June 22, 2014 at 9:04 pm

Take on Hate campaign fighting bias against Muslims reaches Detroit

Arab and Muslim anti-discrimination campaign begins

The national effort focuses on public education, media outreach and coalition building as well as legislative reforms. )

A national campaign that aims to challenge discrimination and stereotyping of Arab-Americans and Muslims launches Monday in Detroit.

Several groups will gather at the office of the Michigan Department of Civil Rights in the Cadillac Building to kick off the Take on Hate campaign. The launch coincides with the 51st anniversary of Martin Luther King Jr.’s Walk to Freedom in Detroit.

Led by the National Network for Arab American Communities, the effort focuses on public education, media outreach and coalition building as well as legislative reforms.

“It gives Arabs and Muslims and our allies a way to come together and call out those things when we see them,” said Nadia Tonova, director of the network, a project of the Arab Community Center for Economic and Social Services. “That way we can open the conversation and change the narrative to let people know it’s wrong.”

Other partners include the Michigan branches of the American Civil Liberties Union, the Council on American-Islamic Relations and the Arab-American Civil Rights League.

The Take on Hate campaign was launched nationally in March in Washington, D.C., and in April in San Francisco. Other campaigns in New York and Chicago will launch later this summer.

The MLK date was “a key tie-in for the launch of the effort in Detroit because it was on this exact day where Dr. King told over 100,000 people that it was time for the government and society to get serious about providing opportunities and parity in employment, education, housing and the overall quality of life for persons of color,” said Diana Hussein, a representative for the National Network for Arab American Communities, an ACCESS project.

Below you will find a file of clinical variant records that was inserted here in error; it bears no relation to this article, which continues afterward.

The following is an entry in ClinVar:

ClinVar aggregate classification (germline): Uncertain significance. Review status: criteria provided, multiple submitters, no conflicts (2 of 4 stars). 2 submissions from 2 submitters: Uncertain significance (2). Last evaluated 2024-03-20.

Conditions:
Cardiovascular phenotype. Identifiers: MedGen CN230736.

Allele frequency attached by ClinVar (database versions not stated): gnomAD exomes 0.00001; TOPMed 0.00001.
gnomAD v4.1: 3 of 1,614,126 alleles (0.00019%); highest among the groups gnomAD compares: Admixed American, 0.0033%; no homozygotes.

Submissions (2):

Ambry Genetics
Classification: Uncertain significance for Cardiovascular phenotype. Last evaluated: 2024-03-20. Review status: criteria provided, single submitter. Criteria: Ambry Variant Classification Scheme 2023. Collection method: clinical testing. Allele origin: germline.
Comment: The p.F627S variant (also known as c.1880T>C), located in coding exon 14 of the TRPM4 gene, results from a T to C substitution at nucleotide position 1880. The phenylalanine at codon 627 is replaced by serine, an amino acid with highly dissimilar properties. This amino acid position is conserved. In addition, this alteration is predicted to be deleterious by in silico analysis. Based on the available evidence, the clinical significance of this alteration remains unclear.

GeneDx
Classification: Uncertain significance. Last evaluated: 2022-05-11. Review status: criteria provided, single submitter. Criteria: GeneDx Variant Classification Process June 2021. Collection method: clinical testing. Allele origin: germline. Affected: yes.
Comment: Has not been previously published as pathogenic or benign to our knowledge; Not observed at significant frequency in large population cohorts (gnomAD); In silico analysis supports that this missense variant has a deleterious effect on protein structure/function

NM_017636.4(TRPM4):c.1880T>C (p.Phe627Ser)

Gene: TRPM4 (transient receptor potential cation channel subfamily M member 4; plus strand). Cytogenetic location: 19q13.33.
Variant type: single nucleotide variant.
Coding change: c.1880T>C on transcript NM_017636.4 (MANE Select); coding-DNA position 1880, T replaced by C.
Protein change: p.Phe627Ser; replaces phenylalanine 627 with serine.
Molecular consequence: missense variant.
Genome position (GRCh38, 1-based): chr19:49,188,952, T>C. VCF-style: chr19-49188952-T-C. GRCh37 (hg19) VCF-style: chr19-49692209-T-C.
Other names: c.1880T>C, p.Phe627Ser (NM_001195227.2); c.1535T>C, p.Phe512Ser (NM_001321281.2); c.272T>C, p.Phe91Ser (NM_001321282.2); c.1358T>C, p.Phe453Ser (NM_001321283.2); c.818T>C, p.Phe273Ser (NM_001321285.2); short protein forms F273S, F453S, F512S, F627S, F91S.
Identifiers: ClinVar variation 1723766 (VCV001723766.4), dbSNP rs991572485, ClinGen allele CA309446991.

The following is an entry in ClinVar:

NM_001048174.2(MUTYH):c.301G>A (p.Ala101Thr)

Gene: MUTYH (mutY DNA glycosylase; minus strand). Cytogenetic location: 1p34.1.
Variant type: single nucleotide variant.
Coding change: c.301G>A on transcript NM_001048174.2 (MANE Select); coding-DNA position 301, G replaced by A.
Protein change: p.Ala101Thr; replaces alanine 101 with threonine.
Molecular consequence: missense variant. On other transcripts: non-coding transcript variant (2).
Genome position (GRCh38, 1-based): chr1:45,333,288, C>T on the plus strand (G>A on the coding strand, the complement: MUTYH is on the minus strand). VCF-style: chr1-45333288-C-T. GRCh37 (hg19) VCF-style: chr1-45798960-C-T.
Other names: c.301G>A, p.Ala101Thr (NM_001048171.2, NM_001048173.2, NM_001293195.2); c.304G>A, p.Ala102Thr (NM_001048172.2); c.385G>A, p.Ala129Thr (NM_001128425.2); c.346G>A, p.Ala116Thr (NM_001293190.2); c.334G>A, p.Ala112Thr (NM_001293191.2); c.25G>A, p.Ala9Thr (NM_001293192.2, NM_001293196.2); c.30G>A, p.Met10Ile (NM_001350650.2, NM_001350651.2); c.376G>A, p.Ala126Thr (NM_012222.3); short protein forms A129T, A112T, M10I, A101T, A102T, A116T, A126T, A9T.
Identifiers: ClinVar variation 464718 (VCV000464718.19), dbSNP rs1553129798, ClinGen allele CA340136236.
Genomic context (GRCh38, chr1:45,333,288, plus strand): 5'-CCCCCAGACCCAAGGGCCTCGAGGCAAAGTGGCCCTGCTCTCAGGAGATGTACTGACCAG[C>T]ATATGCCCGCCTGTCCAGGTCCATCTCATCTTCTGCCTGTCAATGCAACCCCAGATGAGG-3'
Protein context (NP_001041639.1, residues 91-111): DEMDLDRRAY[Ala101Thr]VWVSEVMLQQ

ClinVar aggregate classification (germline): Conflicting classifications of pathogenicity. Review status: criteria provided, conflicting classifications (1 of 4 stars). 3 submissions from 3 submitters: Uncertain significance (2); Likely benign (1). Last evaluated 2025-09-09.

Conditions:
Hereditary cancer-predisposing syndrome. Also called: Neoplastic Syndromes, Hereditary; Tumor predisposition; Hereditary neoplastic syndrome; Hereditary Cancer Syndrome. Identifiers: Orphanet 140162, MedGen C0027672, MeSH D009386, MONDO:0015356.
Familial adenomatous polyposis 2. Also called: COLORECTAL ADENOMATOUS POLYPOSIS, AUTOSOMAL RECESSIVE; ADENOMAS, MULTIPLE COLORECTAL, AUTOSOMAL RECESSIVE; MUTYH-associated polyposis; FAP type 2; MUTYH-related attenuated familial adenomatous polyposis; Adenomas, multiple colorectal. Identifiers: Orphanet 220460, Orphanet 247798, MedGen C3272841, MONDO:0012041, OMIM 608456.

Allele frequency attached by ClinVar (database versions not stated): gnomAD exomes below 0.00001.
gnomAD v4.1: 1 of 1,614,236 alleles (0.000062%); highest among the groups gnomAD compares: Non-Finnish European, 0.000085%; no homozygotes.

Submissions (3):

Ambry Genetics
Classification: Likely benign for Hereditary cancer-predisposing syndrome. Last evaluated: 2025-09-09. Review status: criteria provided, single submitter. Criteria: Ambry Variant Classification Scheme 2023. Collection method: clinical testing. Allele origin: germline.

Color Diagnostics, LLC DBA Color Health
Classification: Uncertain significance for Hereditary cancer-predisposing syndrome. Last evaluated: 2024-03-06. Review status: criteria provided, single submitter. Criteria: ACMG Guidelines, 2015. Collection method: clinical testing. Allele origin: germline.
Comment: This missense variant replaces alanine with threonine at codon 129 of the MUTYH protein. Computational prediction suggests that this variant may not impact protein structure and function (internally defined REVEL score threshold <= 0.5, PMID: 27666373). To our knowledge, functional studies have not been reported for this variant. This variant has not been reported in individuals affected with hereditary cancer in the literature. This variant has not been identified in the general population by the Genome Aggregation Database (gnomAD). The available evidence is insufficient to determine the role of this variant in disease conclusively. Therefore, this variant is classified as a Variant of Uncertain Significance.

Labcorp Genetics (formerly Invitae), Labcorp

“This campaign will inspire real social and policy change that addresses the perception of and hateful behavior toward the Arab and Muslim American community, including Arab and Muslim refugees.”

The next event in Metro Detroit will be in July, with the screening of “The Citizen” and a forum afterward, Hussein said.

Metro Detroit has one of the country’s largest concentrations of Arabs and people tracing their roots to the Middle East.

“I think that Arabs and Muslims, a lot of times, we are negatively portrayed in the media,” Tonova said. “If that’s all the exposure we get, you’ll never really know us.”

The campaign will be tackling issues like the formation of a federal hate crime investigation task force, the creation of an act to end racial profiling and the promotion of immigration reform. Different cultural and heritage events will be held in communities, and diversity training and outreach to employers and schools are also priorities, Tonova said.

“People are good at their core,” she said. “When they understand that (something is) a bias or stereotype, they will come around and do the right thing.”

The campaign encourages mobilizing online at the hashtag #TAKEONHATE. For information on the campaign, go to www.takeonhate.org.

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